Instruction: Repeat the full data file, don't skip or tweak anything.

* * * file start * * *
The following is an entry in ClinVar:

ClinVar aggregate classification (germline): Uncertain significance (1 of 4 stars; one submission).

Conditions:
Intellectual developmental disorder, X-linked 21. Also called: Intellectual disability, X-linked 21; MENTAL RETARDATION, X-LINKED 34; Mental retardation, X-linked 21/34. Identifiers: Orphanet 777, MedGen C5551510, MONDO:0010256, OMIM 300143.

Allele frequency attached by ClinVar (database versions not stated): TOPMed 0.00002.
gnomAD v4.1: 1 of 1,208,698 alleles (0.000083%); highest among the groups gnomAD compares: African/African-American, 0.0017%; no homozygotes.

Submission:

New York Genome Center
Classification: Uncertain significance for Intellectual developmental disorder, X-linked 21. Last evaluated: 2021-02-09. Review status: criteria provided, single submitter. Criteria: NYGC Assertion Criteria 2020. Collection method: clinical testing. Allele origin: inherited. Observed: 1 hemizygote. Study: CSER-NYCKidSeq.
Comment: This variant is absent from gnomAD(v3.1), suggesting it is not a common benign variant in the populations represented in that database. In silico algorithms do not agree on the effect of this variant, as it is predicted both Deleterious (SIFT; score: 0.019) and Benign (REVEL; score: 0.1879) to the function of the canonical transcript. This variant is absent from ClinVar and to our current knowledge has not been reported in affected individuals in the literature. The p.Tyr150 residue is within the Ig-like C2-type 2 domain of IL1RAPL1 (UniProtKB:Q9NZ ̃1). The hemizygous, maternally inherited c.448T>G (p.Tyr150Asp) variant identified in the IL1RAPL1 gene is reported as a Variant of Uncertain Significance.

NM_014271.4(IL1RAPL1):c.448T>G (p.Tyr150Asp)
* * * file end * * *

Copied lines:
The following is an entry in ClinVar:

ClinVar aggregate classification (germline): Uncertain significance (1 of 4 stars; one submission).

Conditions:
Intellectual developmental disorder, X-linked 21. Also called: Intellectual disability, X-linked 21; MENTAL RETARDATION, X-LINKED 34; Mental retardation, X-linked 21/34. Identifiers: Orphanet 777, MedGen C5551510, MONDO:0010256, OMIM 300143.

Allele frequency attached by ClinVar (database versions not stated): TOPMed 0.00002.
gnomAD v4.1: 1 of 1,208,698 alleles (0.000083%); highest among the groups gnomAD compares: African/African-American, 0.0017%; no homozygotes.

Submission:

New York Genome Center
Classification: Uncertain significance for Intellectual developmental disorder, X-linked 21. Last evaluated: 2021-02-09. Review status: criteria provided, single submitter. Criteria: NYGC Assertion Criteria 2020. Collection method: clinical testing. Allele origin: inherited. Observed: 1 hemizygote. Study: CSER-NYCKidSeq.
Comment: This variant is absent from gnomAD(v3.1), suggesting it is not a common benign variant in the populations represented in that database. In silico algorithms do not agree on the effect of this variant, as it is predicted both Deleterious (SIFT; score: 0.019) and Benign (REVEL; score: 0.1879) to the function of the canonical transcript. This variant is absent from ClinVar and to our current knowledge has not been reported in affected individuals in the literature. The p.Tyr150 residue is within the Ig-like C2-type 2 domain of IL1RAPL1 (UniProtKB:Q9NZ ̃1). The hemizygous, maternally inherited c.448T>G (p.Tyr150Asp) variant identified in the IL1RAPL1 gene is reported as a Variant of Uncertain Significance.

NM_014271.4(IL1RAPL1):c.448T>G (p.Tyr150Asp)